This November is Pancreatic Cancer Awareness month. Pancreatic cancer is not a cancer that we talk about much. It is not commonly seen in Nigeria, ranking at number 15 in cancer incidence. Pancreatic cancer accounts for approximately 1400 deaths per year in Nigeria, compared to 14,000 deaths from breast cancer. Yet the interesting thing to note is that according to WHO Globocan data, the number of deaths from pancreatic cancer (1454 deaths/year) is almost equal to the number of new cases (1477 cases/year). This highlights the other reason why pancreatic cancer is not often spoken about, unfortunately the outcome from this illness tends to be poor.

Pancreatic cancer is commonly diagnosed at an advanced stage with 50% of patients having cancer that has spread to other organs. This is because there tend to be no symptoms in the early stages of this illness and thereafter, symptoms can be very non-specific. Patients can present with fatigue, poor appetite, weight loss, and nausea. Jaundice is also a common presentation but by this time, the pancreatic cancer is likely to be at an advanced stage. If pancreatic cancer is caught at an early stage, the treatment options include surgery with or without chemotherapy or radiotherapy. In the advanced stages, however, chemotherapy is the only treatment option, provided the patient is fit enough to tolerate it.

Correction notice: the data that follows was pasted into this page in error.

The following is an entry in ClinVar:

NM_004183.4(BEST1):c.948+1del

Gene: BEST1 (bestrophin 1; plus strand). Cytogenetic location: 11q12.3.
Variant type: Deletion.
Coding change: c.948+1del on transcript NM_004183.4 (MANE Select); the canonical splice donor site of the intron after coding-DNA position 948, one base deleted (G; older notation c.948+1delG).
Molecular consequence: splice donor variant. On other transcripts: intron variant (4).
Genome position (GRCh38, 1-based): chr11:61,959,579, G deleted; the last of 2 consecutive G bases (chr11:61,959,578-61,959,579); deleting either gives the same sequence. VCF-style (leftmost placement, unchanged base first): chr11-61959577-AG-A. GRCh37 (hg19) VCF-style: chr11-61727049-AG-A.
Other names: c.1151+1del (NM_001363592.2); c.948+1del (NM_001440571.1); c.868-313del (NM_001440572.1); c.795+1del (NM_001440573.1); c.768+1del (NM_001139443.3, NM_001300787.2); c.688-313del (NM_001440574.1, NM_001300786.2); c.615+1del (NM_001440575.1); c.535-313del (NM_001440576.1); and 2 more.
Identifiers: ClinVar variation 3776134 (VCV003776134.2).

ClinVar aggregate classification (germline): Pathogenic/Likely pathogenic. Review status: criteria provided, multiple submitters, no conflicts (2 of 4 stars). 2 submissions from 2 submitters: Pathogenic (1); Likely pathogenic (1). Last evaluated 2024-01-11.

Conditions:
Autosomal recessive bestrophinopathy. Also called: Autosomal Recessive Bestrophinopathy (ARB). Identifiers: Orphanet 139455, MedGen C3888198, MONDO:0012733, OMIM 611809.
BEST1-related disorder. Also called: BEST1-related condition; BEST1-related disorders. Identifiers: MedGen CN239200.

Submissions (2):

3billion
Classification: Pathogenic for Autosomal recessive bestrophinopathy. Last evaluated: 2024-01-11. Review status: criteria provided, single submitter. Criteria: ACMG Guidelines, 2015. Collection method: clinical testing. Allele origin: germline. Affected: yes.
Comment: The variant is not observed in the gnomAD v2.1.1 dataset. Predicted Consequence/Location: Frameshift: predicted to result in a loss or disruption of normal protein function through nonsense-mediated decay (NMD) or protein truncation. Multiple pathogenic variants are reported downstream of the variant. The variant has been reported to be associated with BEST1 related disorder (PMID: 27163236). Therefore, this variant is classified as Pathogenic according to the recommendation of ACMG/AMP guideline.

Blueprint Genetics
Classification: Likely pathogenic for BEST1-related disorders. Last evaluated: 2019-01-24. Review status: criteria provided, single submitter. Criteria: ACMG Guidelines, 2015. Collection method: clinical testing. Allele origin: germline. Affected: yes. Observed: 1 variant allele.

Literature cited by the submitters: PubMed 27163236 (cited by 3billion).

Therefore, the best outcomes for pancreatic cancer lie in prevention and early detection. Choosing to follow a healthy lifestyle can significantly reduce the risk of developing pancreatic cancer. Only 5% to 10% of people with pancreatic cancer will have a family history of this illness. Yet 20% – 25% of pancreatic cancers are caused by smoking. This risk of developing pancreatic cancer secondary to smoking reduces over time, so that a person who stopped smoking 20 years ago has the same pancreatic cancer risk as the average population. Similarly, a healthy diet and regular moderate exercise can help reduce the risk of developing pancreatic cancer. Diet can influence the risk of developing pancreatic cancer for a number of reasons. Firstly, there is a evidence that diets that are high in fat and red meat directly increase the risk of developing this cancer. Secondly, an unhealthy diet is more likely to lead to poor weight control and being overweight or obese is the cause of 10% of pancreatic cancers. Finally, the risk of type II diabetes increases with high fat and high sugar diets that lead to poor weight control. Having diabetes is also a potential cause of pancreatic cancer. Alcohol intake also has a role to play in developing pancreatic cancer. The higher the alcohol intake, the greater the risk of developing a condition called pancreatitis. Pancreatitis is inflammation of the pancreas which can eventually lead to pancreatic cancer if the condition becomes chronic.

Overall, the pancreatic cancer is a difficult illness to diagnose with limited treatment options. Thankfully, there are a number of basic lifestyle adjustments that would reduce this risk. Also, at risk patient groups should be identified for close monitoring as early detection help us achieve better treatment outcomes.